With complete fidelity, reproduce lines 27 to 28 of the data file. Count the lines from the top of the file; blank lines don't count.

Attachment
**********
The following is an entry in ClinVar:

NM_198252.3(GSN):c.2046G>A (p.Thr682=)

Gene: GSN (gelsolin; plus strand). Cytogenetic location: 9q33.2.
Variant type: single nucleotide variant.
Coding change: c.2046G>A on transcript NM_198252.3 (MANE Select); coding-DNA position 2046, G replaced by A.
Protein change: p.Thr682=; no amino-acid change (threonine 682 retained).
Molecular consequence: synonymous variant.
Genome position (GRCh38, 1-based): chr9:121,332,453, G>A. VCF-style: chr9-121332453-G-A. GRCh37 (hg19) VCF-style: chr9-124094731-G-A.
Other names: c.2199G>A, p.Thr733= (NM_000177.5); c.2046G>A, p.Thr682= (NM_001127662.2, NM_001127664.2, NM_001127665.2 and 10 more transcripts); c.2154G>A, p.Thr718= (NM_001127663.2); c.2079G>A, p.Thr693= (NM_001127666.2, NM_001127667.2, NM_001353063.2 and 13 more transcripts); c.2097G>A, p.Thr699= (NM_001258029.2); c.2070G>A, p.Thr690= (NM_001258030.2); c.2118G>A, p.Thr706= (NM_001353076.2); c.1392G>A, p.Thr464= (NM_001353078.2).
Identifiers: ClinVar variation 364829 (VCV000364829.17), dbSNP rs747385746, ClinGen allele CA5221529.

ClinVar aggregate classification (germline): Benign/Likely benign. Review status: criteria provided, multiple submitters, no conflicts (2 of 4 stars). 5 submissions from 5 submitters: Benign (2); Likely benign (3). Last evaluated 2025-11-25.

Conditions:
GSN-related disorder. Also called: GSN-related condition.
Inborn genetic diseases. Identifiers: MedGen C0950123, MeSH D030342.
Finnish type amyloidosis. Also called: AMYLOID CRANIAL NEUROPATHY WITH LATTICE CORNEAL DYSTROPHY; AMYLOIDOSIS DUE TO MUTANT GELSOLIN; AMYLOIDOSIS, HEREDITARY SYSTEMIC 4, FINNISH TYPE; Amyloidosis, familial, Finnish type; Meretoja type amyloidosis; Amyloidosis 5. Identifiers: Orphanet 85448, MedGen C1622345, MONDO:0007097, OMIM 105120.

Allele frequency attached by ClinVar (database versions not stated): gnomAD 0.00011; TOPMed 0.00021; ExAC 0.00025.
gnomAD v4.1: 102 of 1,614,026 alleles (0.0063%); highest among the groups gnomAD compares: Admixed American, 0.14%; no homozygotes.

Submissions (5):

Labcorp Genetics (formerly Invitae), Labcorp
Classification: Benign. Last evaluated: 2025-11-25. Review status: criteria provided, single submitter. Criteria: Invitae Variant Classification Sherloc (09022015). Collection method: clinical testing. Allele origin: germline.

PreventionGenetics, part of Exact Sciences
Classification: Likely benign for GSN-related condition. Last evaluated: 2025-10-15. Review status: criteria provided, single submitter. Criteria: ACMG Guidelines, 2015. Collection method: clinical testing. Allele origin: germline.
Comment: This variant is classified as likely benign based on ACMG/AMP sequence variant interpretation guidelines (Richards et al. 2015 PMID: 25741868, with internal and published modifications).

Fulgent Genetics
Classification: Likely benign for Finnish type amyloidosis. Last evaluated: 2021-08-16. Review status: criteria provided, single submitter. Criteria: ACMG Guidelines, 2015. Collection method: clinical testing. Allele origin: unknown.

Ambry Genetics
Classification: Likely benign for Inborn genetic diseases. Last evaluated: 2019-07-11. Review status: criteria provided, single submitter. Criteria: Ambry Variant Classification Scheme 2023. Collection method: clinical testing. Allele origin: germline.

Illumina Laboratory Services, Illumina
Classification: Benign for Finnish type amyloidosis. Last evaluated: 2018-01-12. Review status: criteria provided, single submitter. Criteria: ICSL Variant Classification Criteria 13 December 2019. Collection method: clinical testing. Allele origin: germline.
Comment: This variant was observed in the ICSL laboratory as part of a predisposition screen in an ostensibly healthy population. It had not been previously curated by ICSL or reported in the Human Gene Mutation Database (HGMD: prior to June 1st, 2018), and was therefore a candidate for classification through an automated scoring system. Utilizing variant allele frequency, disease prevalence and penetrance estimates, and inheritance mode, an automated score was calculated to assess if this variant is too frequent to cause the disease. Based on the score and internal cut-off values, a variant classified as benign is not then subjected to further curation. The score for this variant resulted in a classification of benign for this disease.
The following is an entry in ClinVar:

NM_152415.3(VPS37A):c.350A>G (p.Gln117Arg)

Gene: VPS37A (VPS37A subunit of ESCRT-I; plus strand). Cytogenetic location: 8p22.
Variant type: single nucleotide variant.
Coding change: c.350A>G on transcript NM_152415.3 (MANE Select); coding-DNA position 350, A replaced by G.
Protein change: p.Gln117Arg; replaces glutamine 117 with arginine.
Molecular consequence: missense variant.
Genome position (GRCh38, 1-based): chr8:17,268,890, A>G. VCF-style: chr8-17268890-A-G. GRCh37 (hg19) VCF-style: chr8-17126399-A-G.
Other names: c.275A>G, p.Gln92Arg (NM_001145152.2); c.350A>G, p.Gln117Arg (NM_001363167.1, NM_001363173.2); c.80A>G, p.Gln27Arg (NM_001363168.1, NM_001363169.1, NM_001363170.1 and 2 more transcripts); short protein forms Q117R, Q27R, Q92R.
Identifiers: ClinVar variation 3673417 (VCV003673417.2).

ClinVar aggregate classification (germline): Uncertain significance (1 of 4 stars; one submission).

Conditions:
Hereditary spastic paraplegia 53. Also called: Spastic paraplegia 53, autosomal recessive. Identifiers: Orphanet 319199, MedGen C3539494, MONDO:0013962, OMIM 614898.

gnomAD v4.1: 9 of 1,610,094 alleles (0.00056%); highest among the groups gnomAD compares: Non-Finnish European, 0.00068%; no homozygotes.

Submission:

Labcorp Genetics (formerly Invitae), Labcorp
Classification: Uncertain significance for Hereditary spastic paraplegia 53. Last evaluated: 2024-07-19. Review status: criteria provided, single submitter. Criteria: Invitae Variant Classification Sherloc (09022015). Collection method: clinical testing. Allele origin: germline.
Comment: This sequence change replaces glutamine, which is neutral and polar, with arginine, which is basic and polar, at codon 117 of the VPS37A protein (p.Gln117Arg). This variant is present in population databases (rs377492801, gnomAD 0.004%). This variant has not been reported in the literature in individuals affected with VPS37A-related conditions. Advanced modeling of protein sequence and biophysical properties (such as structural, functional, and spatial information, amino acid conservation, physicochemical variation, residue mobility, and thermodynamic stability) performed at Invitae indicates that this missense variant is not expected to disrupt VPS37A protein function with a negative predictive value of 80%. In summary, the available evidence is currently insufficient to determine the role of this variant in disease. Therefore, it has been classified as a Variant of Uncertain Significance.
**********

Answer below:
Classification: Likely benign for Inborn genetic diseases. Last evaluated: 2019-07-11. Review status: criteria provided, single submitter. Criteria: Ambry Variant Classification Scheme 2023. Collection method: clinical testing. Allele origin: germline.

Illumina Laboratory Services, Illumina